Actually it look like Wikipedia is wrong here. From an authoritative source, acetic acid has nearly the same effect as wine on surface tension; at 11.4% it has 43.5 mN/m; just 3.2% is enough to lower the tension to 55.6mN/m; at 1.6% it's 61.7mN/m.

enter image description here

So probably just the fact that acetic acid is much more attractive to flies than ethanol is the only factor (other surfactants excluded). Perhaps they "confuse" a higher concentration of ethanol to a lower concentration of acetic acid, which they would be able to handle as far as surface tension goes.

Yet another source (actually quoted in the previous one, on the next page) gives even lower values for ethanol surface tension.

enter image description here

Apparently determining surface tension is a hard problem, both experimentally and theoretically. So I'm not sure we can properly compare figures reported in different sources. Alas no single experimenter has done both ethanol and acetic acid in the same paper/setup. But what was observed about their relative attractiveness to flies is probably sufficient...

And for ballpark comparisons, a similarly or lower surface tension as that of 10% ethanol (or acetic acid) i.e around 30-40mN/m can be obtained by a adding a few ppm (parts per million) of a surfactant, such as LAS or AE.

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    $\begingroup$ And as related fun fact, it's sex-starved males who prefer alcohol, in fruit flies too! nature.com/news/rejected-flies-turn-to-booze-1.10227 $\endgroup$ Commented Mar 18, 2019 at 2:48
  • $\begingroup$ I appreciate this answer but it doesn't really address why something like this hasn't been and isn't being negatively selected for. For example, one could easily imagine adaptations by which melanogaster evolve aversion to certain liquid smells of those in which the suface tension cannot support. This could even occur via simple reinforcement. Wrt the work on psuedo suspended animation in fruit flies this makes sense as a general survival mechanism but I wonder why a more nuanced model has yet to be selected for. $\endgroup$ Commented Mar 18, 2019 at 3:19
  • $\begingroup$ @hisairnessag3: not enough evolutionary pressure for that until now, apparently, at least at the trap concentration. See biology.stackexchange.com/questions/35532/… The first quote does mention that they can detect the detergent at higher concentrations. Perhaps some lab experiment will [try to] evolve a line of flies in that direction. $\endgroup$ Commented Mar 18, 2019 at 12:24
  • $\begingroup$ 0.5ml in 3.8l is a 0.013% solution of soap. In half a glass of wine of, let's say, 1/8l=125ml, that would account for about 16microliters of soap. I have not tried this, but I would guess you would taste that if there is that much soap left on your glasses after washing. Therefore it does not seem plausible to me that soap contamination levels would be high enough for drowning the flies. Do you have any idea about surface tension of alcoholic solutions compared to water? $\endgroup$
    – Frieke
    Commented Mar 18, 2019 at 12:26
  • $\begingroup$ @Frieke: apparently alcohol has lower surface tension than water: en.wikipedia.org/wiki/Tears_of_wine That might also explain it, since the science paper also mentions that high alcohol concentrations don't attract flies much. Small amounts of alcohol mixed with vinegar have a better attraction effect. And since alcohol also seems to affect the nervous system of the flies (see 1st comment), it's possible they also get "drunk" which might contribute to them getting drowned easier in the presence of alcohol. $\endgroup$ Commented Mar 18, 2019 at 12:36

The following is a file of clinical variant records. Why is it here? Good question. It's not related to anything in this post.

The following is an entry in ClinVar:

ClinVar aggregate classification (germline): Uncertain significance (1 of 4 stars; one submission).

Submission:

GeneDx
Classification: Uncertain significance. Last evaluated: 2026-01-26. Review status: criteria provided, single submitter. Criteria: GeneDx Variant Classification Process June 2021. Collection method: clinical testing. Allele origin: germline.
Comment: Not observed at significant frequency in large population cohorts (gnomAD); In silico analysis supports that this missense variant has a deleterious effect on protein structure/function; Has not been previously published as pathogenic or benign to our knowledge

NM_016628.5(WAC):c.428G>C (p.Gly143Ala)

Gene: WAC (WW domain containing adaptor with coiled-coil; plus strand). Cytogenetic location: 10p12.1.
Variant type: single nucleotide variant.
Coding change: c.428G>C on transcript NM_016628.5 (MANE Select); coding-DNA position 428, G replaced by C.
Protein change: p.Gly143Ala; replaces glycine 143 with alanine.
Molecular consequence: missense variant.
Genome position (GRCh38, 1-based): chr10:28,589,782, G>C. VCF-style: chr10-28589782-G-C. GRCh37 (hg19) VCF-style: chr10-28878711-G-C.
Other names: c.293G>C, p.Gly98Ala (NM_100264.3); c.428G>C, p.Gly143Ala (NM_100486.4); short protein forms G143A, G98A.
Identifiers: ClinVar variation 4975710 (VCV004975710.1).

As indicated by their name, fruit flies can be found on fruits, where they prefer to lay their eggs. Since the larvae feed not on the fruit itself but on microorganisms found on rotting material, they will especially target overripe fruits. Therefore fruit flies have evolved to identify and respond to odors emitted from ripe fruits. Red wine similarly emits odors that are attractive for fruit flies. Since fermentation is a form of controlled rotting (in both cases material is decomposed by microorganisms), the resulting compounds can be similar, which includes ethanol and 2-phenylethanol.

So, fruit flies are attracted to the smell of wine, that's why they approach the glass. Due to their small size and the surface tension, they should be able to land on water without drowning. But wine isn't water. With an ethanol concentration of 12% we see a reduction in surface tension from ~72mN/m to ~45mN/m, which is comparable to adding some detergents.

surface tension measurements

This explains, why the flies are not able to escape and drown after landing. I would nevertheless argue, that the selection pressure isn't strong enough for an evolutionary adaptation. In their natural environment, they usually would not encounter large bodies of liquid which they are attracted to and which are not able to hold their weight.

In evolution and behavior we have to consider the entire species. While a few unlucky animals will die in wine glasses, most other flies will not. For them being attracted to the smell of overripe fruit and ethanol is an advantage. It's a cost and benefit calculation. For the species, the costs of a few individuals dying is outweighed by the enormous benefit of finding a good place to raise their offspring (laying eggs into rotting fruits). Therefore, the attraction to these smells and approach are positively selected for, even though this results in death in wine for some members of the species.

Watching fruit flies at a trap, you see that mostly flies land on the container rather than on the liquid, indicating that they already avoid touching down on liquid. On the other hand, fruit flies don't seem to be very acrobatic, with a part of their landings being "crash landings". Hence, some of these flies might just accidentally end up in the liquid or by walking down to the edge of the liquid and being caught up by it when touching it. Even though I couldn't find hard data on this, "landing on liquid reservoirs" doesn't seem to be necessarily a strong behavior in fruit flies, that evolution could negatively select for.